About 11% of men and 16% of women in Canada will experience major depression in the course of their lives. Depression can limit your quality of life, affect relationships, lead to lost time from work or school and contribute to other chronic diseases such as diabetes and heart diseases. Sometimes it leads to suicide. Fortunately, for most people, depression can be treated effectively.
Everyone has periods of unhappiness in their lives, such as the loss of a loved one or job dissatisfaction. Many people become temporarily down when things don’t seem to be going well. These feelings are a normal part of life. Major depression is a clinical term used by psychiatrists to define a time period that lasts more than two months in which a person feels worthless and hopeless.
Causes of Depression
Many factors contribute to the development of major depression. An individual may be genetically predisposed to depression, and his or her risk can be increased by several external factors. They include:
- The death or illness of a spouse, friend or family member;
- Difficulties at work or with a personal relationship;
- Low self-esteem;
- Financial difficulties;
Some people suffer Seasonal Affective Disorder (SAD) which affects them at the same time every year, usually in the winter when there is less natural light.
Due to hormonal changes, women may experience postpartum depression after giving birth or depression around menopause.
Symptoms of Depression
Depression can affect the way you think and behave and can have physical effects as well. Some of the signs you should be aware of are:
- Feelings of despair and hopelessness
- Detachment from life and the people around you
- Always feeling tired or having no energy
- Crying for no apparent reason
- Not being able to concentrate or make decisions
- Thoughts of suicide
- A loss of appetite or a change in sleep patterns
- Headaches or stomach upsets that occur frequently.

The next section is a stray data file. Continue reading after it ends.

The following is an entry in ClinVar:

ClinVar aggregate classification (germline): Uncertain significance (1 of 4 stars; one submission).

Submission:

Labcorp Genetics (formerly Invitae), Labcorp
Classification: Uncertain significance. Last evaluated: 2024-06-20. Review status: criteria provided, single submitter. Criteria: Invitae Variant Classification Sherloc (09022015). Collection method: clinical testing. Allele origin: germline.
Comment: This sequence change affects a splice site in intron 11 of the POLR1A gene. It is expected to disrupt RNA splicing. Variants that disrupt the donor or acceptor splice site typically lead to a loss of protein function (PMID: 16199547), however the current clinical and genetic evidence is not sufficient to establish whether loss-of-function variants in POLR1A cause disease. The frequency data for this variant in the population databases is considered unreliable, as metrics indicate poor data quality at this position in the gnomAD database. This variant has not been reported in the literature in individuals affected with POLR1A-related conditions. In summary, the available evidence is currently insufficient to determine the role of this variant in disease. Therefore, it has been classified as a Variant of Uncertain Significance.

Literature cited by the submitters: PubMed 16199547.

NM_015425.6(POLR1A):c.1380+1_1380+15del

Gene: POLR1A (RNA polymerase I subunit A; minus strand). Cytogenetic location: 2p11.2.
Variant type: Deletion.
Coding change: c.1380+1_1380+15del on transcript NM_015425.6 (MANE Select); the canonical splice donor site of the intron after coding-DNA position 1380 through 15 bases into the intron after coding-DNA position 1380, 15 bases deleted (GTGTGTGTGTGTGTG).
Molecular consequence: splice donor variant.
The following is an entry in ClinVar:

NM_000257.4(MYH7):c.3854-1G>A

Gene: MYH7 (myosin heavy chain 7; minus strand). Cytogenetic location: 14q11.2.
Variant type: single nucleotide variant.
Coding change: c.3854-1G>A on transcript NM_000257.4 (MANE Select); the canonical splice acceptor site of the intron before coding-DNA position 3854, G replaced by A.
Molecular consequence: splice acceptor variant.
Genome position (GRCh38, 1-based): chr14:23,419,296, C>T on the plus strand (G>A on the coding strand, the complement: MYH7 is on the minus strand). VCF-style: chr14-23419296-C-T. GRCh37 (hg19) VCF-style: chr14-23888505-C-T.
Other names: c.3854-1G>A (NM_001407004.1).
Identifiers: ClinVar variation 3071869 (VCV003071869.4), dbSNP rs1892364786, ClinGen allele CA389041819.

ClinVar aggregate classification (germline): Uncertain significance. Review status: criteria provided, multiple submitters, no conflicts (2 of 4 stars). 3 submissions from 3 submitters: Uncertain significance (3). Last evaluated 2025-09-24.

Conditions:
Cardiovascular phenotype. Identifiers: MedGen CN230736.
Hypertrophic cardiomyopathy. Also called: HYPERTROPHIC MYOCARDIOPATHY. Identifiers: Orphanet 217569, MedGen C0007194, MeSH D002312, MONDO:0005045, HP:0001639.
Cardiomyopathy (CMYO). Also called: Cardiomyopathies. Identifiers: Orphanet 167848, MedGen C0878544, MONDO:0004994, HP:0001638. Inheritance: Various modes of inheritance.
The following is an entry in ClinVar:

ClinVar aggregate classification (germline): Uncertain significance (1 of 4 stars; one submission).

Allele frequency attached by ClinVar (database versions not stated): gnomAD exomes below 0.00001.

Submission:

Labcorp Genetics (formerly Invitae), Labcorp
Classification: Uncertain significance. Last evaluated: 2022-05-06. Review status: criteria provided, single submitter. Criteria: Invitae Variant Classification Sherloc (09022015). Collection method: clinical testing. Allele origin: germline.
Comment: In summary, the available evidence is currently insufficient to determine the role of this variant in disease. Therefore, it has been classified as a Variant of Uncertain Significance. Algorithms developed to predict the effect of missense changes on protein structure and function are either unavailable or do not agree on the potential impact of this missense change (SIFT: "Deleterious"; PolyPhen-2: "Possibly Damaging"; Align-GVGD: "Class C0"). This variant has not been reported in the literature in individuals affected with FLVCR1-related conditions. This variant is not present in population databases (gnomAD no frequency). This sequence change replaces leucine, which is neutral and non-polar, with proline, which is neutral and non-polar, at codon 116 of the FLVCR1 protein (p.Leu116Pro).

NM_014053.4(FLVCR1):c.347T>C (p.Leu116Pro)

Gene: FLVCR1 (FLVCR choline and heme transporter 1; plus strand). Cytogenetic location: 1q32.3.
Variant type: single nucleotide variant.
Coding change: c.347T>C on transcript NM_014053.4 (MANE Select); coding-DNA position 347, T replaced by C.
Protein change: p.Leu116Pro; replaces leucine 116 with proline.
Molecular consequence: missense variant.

Recovery From Depression
Depression is an illness that can be treated. The first step in the recovery process is to recognize that it is an illness, not a sign of personal weakness. Learning that you are not alone, that help is available, is often the start of recovery for many people with depression.
Each individual is unique, requiring a different approach to recovery. The most common and successful treatment is psychological counseling, combined with anti-depressant medication.
Support from family, friends, co-workers and self-help groups can also make a big difference in how well and how quickly the person with depression recovers.
Minimizing Your Risk
If you or someone close to you suffers from depression, these points may help:
- No individual or family member should feel responsible for depression. It is an illness with often complex causes. Blaming someone for their depression or telling them to “pull themselves together” doesn’t help and may further isolate the individual.
- Talk to your family doctor or a mental health professional about the depression. If a friend or family member is depressed, offer to go with them to make it easier.
- Be a good listener and try to get the person who is depressed to talk about his/her feelings. Let them know that it is all right to talk about these things. Don’t contradict them or try to “talk them out of it”. They need you to listen.
- Involve other friends and family members if the person with depression agrees. The more support, the better.
Source: Health Canada